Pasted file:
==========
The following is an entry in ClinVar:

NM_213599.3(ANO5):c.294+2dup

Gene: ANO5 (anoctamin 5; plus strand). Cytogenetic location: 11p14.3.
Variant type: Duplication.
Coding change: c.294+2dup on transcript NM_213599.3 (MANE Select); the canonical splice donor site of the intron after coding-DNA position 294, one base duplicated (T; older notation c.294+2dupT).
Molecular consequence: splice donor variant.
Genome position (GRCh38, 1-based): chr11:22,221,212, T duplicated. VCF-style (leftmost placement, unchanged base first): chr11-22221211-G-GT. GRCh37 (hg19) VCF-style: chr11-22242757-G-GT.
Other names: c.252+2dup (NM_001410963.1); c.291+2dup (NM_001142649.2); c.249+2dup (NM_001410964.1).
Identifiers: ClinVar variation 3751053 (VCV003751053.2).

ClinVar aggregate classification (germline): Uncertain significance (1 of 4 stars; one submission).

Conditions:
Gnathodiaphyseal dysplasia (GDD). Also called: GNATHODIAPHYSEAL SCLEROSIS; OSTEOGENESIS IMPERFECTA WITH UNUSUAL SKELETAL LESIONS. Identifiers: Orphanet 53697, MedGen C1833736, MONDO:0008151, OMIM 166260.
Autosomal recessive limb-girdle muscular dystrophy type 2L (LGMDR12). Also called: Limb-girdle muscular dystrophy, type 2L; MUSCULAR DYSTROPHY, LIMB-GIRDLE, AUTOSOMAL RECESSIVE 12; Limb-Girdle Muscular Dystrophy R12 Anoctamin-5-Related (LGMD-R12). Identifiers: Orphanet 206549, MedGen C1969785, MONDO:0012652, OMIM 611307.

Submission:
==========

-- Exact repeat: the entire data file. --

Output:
The following is an entry in ClinVar:

NM_213599.3(ANO5):c.294+2dup

Gene: ANO5 (anoctamin 5; plus strand). Cytogenetic location: 11p14.3.
Variant type: Duplication.
Coding change: c.294+2dup on transcript NM_213599.3 (MANE Select); the canonical splice donor site of the intron after coding-DNA position 294, one base duplicated (T; older notation c.294+2dupT).
Molecular consequence: splice donor variant.
Genome position (GRCh38, 1-based): chr11:22,221,212, T duplicated. VCF-style (leftmost placement, unchanged base first): chr11-22221211-G-GT. GRCh37 (hg19) VCF-style: chr11-22242757-G-GT.
Other names: c.252+2dup (NM_001410963.1); c.291+2dup (NM_001142649.2); c.249+2dup (NM_001410964.1).
Identifiers: ClinVar variation 3751053 (VCV003751053.2).

ClinVar aggregate classification (germline): Uncertain significance (1 of 4 stars; one submission).

Conditions:
Gnathodiaphyseal dysplasia (GDD). Also called: GNATHODIAPHYSEAL SCLEROSIS; OSTEOGENESIS IMPERFECTA WITH UNUSUAL SKELETAL LESIONS. Identifiers: Orphanet 53697, MedGen C1833736, MONDO:0008151, OMIM 166260.
Autosomal recessive limb-girdle muscular dystrophy type 2L (LGMDR12). Also called: Limb-girdle muscular dystrophy, type 2L; MUSCULAR DYSTROPHY, LIMB-GIRDLE, AUTOSOMAL RECESSIVE 12; Limb-Girdle Muscular Dystrophy R12 Anoctamin-5-Related (LGMD-R12). Identifiers: Orphanet 206549, MedGen C1969785, MONDO:0012652, OMIM 611307.

Submission: